Are you thinking about putting your business logo in a striking purple color?
That can be a great choice – and I’m here to help you decide one way or another.
The meaning behind your business logo colors can have a big impact on whether your audience connects with your business at first sight. Now, I personally love purple and it can certainly make a big impact on future clients – but only when used correctly!
I’ll talk more about what that means below, including the associations people have with purple, how it’s best integrated with other design elements, and what types of businesses use it. most in their logo.
And, if you decide to design your own purple logo at the end of this post, you can contact us to get started!
The Meaning Behind the Purple Logo
Color has been proven to have a significant impact on our behavior, mood and even physiological responses.
However, the meaning of colors depends on many factors, including culture, personal experience, and upbringing.
If you want your logo to represent attributes like luxury, ambition, independence, empathy, wealth, etc., then purple is the color for you. Take a look at how some famous brands use purple in their logos.
See how Hallmark, the oldest greeting card maker in the US, uses purple to signify luxury while also expressing comfort and empathy. Then consider how Willy Wonka’s brand uses purple to convey magic and mystery, while Yahoo’s purple logo balances intellect with creative fun.
As you can see, there are different ways you can use purple to help send a specific message to your audience.
How to combine purple with other logo design elements
When it comes to purple logos, there are some design elements that combine well and those that don’t.
Choosing the right typeface for your logo can strengthen your overall brand. Review the 5 main font families to determine which one best suits your brand.
Serif – Ideal for businesses that want to appear old, respectable and trustworthy.
Sans-serif – Casual, legible and modern, sans-serif is a popular choice among startups, tech businesses, and even entertainment brands like StubHub.
Slab serif – A bold and dramatic slab serif font commonly used by tech and automotive companies. Mostly, slab serifs are fun and make the viewer feel happy.
Script – Very suitable for businesses that want to show luxury and high end, such as Cadbury chocolate.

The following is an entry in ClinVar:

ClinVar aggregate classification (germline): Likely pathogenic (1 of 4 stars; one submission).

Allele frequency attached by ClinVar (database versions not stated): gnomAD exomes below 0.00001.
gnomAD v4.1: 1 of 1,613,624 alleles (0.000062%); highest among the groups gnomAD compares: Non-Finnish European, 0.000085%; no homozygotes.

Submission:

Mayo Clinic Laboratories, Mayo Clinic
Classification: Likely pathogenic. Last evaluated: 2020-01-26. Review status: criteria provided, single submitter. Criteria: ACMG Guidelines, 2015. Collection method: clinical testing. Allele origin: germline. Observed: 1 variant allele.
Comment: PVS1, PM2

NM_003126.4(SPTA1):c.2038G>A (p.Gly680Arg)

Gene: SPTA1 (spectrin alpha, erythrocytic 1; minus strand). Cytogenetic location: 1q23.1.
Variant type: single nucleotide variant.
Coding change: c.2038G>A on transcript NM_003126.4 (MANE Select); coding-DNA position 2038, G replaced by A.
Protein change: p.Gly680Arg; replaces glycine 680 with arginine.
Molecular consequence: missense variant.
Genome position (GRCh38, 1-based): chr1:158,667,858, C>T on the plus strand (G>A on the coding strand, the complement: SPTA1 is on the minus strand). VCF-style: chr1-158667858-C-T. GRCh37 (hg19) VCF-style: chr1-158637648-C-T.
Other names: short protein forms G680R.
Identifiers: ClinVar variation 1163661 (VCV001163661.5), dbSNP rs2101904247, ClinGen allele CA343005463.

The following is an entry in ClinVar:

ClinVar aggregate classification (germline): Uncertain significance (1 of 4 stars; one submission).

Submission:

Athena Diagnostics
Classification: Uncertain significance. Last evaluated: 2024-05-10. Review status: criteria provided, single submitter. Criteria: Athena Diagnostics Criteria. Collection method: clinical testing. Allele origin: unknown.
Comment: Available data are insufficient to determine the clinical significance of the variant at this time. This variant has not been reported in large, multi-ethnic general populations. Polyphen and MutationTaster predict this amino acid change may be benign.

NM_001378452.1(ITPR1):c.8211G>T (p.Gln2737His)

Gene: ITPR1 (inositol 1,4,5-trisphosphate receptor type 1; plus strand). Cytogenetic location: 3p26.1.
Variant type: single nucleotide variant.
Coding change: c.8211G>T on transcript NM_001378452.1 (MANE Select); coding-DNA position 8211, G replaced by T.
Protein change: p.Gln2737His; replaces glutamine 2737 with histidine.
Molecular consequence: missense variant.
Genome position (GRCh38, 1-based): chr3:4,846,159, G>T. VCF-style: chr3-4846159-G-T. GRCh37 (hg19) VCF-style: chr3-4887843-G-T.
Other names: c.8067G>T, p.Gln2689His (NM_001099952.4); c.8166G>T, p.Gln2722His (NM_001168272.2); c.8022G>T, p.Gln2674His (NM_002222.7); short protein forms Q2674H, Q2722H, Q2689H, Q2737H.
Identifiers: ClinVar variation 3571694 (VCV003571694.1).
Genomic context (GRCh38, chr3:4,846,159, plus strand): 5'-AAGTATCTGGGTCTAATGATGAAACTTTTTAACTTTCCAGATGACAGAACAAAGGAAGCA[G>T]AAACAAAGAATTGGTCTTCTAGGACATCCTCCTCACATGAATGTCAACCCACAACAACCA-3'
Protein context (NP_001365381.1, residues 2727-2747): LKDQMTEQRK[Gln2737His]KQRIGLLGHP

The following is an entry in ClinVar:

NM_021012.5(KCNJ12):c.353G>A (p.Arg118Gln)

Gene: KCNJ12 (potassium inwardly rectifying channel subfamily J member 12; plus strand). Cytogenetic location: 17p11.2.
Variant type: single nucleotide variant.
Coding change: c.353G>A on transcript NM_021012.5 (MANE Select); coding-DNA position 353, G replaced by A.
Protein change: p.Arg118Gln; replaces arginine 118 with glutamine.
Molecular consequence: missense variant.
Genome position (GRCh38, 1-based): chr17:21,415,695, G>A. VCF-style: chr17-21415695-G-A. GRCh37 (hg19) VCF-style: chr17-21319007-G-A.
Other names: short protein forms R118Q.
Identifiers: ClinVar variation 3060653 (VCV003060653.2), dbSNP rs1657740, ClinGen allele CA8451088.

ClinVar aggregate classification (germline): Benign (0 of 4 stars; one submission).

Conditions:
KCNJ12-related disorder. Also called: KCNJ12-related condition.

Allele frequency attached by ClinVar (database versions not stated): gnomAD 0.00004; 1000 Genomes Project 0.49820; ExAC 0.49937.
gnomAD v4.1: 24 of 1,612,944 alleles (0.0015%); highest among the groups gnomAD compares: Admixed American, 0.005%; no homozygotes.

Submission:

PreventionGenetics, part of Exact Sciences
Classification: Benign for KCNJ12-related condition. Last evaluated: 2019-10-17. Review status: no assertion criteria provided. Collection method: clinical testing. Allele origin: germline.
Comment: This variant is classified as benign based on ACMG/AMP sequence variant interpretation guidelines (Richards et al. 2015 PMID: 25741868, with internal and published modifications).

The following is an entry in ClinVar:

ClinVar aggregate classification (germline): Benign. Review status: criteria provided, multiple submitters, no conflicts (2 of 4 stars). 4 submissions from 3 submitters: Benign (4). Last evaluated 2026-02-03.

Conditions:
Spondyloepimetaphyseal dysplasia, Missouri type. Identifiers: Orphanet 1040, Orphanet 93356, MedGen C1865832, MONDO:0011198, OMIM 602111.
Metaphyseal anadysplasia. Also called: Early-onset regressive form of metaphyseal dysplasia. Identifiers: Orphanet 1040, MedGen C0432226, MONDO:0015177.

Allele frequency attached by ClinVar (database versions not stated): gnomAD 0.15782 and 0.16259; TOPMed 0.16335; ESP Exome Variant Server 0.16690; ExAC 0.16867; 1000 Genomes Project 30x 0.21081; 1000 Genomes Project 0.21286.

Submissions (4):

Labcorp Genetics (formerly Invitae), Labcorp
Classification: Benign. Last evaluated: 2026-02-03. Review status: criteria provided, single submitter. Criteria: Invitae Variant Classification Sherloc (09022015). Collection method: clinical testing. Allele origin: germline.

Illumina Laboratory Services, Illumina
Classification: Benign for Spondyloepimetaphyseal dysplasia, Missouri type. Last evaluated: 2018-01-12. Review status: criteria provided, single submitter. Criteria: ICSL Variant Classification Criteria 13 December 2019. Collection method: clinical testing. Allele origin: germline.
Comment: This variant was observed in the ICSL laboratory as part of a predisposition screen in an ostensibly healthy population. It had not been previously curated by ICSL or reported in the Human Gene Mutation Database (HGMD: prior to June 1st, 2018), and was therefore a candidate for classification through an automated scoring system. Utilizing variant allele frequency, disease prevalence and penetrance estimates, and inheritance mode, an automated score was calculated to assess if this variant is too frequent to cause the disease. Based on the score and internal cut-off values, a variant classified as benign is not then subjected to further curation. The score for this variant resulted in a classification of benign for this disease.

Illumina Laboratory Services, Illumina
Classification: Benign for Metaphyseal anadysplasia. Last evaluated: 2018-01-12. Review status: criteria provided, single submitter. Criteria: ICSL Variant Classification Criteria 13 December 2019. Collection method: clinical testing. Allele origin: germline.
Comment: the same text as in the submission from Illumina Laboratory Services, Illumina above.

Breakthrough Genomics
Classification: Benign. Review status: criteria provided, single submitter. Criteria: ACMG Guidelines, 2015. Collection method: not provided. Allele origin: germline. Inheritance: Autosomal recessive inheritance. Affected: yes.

Decorative – This is a loud, fun, and entertaining font, which is why it’s a great fit for companies like Twitch.
Of course, these are just general rules, but by no means are they fixed. Feel free to experiment with different font combinations .
Shapes and symbols
Shapes can help your brand build an emotional and psychological connection with your target audience. Each shape says something about your brand, so it’s important to understand what the shapes mean to incorporate them appropriately into your logo design.
Squares and rectangles are strong shapes that represent positive ideas and emotions, such as reliability, stability, and a sense of order. When combined with purple, squares and rectangles provide a bold logo design. If you take a look at Wizz Air’s logo, you’ll notice how the logo is defined by colorful lines and sharp angles.
In logo design, a symbol is one that conveys instantly recognizable values and ideas. Many brands choose animal logos because images of animals can reinforce their value and character in the eyes of an audience, such as the Australian kangaroo. The kangaroo and purple logos combined represent the company’s commitment to providing luxury products, while remaining true to their Australian roots.
To take your logo a step further, try incorporating negative space into your design. If you look closely at the FedEx logo, there is an arrow made of space between the letters “E” and “x”.
Is the purple logo right for you?
As I mentioned before, color is subjective and there is no right or wrong way to use purple in logos.